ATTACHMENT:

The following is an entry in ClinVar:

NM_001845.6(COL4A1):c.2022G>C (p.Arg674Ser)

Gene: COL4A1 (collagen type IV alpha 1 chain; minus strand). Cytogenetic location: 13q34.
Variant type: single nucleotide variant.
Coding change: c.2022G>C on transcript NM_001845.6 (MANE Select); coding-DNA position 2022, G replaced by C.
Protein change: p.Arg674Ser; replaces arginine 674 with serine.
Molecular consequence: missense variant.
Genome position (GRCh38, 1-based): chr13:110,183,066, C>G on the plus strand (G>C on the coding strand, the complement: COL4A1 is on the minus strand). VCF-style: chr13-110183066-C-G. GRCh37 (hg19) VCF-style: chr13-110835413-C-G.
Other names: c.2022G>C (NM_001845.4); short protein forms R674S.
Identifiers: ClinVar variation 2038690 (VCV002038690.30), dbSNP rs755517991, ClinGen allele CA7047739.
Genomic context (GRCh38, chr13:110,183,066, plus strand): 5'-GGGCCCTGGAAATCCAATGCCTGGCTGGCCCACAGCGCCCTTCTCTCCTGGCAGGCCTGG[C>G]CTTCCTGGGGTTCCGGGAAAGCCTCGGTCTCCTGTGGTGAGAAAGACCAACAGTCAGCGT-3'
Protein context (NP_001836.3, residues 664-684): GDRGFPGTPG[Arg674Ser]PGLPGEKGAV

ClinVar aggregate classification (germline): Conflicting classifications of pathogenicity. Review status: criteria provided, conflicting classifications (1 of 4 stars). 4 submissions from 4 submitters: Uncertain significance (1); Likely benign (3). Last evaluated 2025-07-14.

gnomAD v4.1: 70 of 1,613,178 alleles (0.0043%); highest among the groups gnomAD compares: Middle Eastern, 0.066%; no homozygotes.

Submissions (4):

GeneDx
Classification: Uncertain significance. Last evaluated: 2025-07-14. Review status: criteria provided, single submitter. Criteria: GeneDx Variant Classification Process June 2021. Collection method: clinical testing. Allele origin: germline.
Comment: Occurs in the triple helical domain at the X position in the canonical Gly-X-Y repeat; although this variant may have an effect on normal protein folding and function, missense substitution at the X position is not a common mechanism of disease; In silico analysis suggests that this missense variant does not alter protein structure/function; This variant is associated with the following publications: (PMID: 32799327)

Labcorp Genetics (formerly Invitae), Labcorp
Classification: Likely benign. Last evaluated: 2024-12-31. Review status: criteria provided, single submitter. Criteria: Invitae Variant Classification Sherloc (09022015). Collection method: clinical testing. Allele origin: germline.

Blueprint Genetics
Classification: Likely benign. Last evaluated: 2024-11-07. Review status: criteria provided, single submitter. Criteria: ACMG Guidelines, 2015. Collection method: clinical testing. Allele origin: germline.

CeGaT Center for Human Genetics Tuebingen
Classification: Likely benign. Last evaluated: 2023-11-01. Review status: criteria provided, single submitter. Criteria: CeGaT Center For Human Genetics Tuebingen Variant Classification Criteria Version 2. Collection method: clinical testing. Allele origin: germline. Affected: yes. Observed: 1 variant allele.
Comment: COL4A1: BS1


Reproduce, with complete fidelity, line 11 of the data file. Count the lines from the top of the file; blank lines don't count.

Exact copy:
Genomic context (GRCh38, chr13:110,183,066, plus strand): 5'-GGGCCCTGGAAATCCAATGCCTGGCTGGCCCACAGCGCCCTTCTCTCCTGGCAGGCCTGG[C>G]CTTCCTGGGGTTCCGGGAAAGCCTCGGTCTCCTGTGGTGAGAAAGACCAACAGTCAGCGT-3'